Wau Bulan

Pardon the mess, here and/or in other parts of this site!

All will be looking better by mid-November. T.P. (major site update in progress)

The Moon Kite Of Malaysia

Wau Bulan is the name given to the ornate Malaysian Moon Kite. We were fortunate to see the real thing at a kite festival, in our home city of Adelaide, South Australia.

It's almost funny to compare our MBK Roller designs with the magnificent Wau! They do bear a small resemblance to the Wau Bulan in that they have a large upper sail and a smaller lower sail. So far, there are 3 separate Roller designs to try, including the 1.2 meter (4 feet) span version featured on that e-book cover over there on the left...

Our Dowel Roller is just so plain to look at, in comparison. At least it is a very reliable flier, which satisfies me personally...

Making The MBK Dowel Roller Kite is a handy e-book of printable step-by-step instructions. It's a PDF file download.

Now, getting back to the festival...

The organizers had invited a Malaysian kite master and his wife to the event. They brought with them a couple of large and beautiful Wau kites.

In addition, the couple brought a number of smaller non-flying kites. These were available for sale as ornaments.

After a bit of research, it's clear that the kites we saw were indeed the famous Wau Bulan. I can't remember hearing any hummers though. Perhaps it would have been drowned out by the Kite Festival sound system anyway!

Apparently, most provinces in Malaysia have a variation on the Wau. For example, the Wau Kuching or Cat Kite and the Wau Merak or Peacock Kite. The Bulan version is the most popular however.

A word about the names.. 'Wau', pronounced 'Wow', is an Arabic letter that looks something like the kite's shape. Also, the crescent shape of the rear sail led to the name 'Moon kite' in English. Oh, one more thing - 'Wow!' does pop into the heads of English-speaking people when they see one of these impressive kites for the first time. It did for me!


I was surprised at the efficiency of the Wau Bulan, since it managed to hold higher line angles than most other festival kites in the sky! That includes large Deltas which are known for their high flying angle.

We saw the Wau get upset by a patch of rough air, which caused it to gently spear into the dunes at one stage. The kite was undamaged, and was soon re-launched.

A large Wau Bulan in flight at the Adelaide Kite Festival.A Wau we saw at our local kite festival





The Wau Bulan - Some Details

As for most traditional kites around the world, the framework is made from split bamboo. Intricate floral patterns, which you can see in our photos, are cut from colored paper and pasted onto the tissue sails. Some makers prefer glossy reflective light paper for the sails instead of plainer-looking tissue.

As a final touch, paper tassels dangle from the wing tips. One of our photos show a tassle hanging from the nose as well. On some designs, these tassels can be quite bulky.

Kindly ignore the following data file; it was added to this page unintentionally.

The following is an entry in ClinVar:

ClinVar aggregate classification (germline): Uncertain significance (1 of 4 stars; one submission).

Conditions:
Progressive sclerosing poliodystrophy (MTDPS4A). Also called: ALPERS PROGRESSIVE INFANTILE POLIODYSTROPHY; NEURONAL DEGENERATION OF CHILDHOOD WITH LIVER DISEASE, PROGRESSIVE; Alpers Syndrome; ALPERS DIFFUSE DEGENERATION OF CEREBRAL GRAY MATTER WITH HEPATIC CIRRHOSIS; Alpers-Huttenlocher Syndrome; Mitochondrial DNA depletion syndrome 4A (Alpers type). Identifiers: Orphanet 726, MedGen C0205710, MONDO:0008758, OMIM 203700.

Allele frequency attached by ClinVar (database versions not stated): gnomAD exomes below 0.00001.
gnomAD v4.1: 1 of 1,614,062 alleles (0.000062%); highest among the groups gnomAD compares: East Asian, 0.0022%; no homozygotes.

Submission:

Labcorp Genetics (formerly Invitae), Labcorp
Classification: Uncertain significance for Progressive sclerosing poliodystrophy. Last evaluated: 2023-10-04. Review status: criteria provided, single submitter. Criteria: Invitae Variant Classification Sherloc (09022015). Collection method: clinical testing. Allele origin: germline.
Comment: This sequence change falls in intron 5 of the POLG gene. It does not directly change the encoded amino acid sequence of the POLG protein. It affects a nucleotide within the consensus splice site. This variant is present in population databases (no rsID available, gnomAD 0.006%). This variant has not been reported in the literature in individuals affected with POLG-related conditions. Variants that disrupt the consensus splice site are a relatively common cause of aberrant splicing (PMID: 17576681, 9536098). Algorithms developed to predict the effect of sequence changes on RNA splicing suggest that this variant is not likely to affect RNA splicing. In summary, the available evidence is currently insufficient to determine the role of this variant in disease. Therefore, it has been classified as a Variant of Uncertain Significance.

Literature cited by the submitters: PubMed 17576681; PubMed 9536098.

The entire process, from selection of materials through to final decoration takes quite some skill and patience, not surprisingly!

Size-wise, the kites are quite large, with the usual wing-span being 2.5 meters (9 feet). In some examples, the nose-to-tail measurement is around 3.5 meters (12 feet). The ones we saw were a little shorter than this. While not flying, both the Wau kites were stuck side-by-side and upright in a convenient sand-dune.

The Wau we saw flying had just a simple single-point bridle, as can be seen in the photos. No prizes for guessing which country has that flag, by the way!

The Wau kite at Semaphore Beach, trailing a Malaysian flag.The kite master advertising his country of origin

I'd hate to have to make one of these in a hurry ;-)

But our Dowel Roller would be an easier build...

Making The MBK Dowel Roller Kite is a handy e-book of printable step-by-step instructions. It's a PDF file download.


Need winders, reels, flying line?

We earn a small commission if you click the following link and buy something. The item does not cost you any more, since we are an "affiliate" of Amazon.

Click here to buy anything you need. Just use the Search box in there if you need different weights or lengths of line, for example.

P.S. Keep an eye out for books by kite author Glenn Davison, a prominent kite person in the USA.

What's New!

  1. Flight Report:
    Club Fly At Semaphore

    Nov 11, 18 10:45 PM

    It was back to the usual Semaphore Park location this month... True to the weather site prediction, a Gentle-strength breeze was coming off the ocean after mid-day. The direction was much more souther…

    Read More

Wind Speeds

Light Air
1-5 km/h
1-3 mph
1-3 knots
Beaufort 1

Light breeze
6–11 km/h
4–7 mph
4–6 knots
Beaufort 2

Gentle ...
12–19 km/h
8–12 mph
7–10 knots
Beaufort 3

Moderate ...
20–28 km/h
13–18 mph
11–16 knots
Beaufort 4

Fresh ...
29–38 km/h
19–24 mph
17–21 knots
Beaufort 5

Strong ...
39–49 km/h
25–31 mph
22–27 knots
Beaufort 6

High Wind
50-61 km/h
32-38 mph
28-33 knots
Beaufort 7

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Plenty of fun kite info, photos and videos - there's definitely too much here for only one visit! Feel free to leave your impressions of this site or just this page, below...

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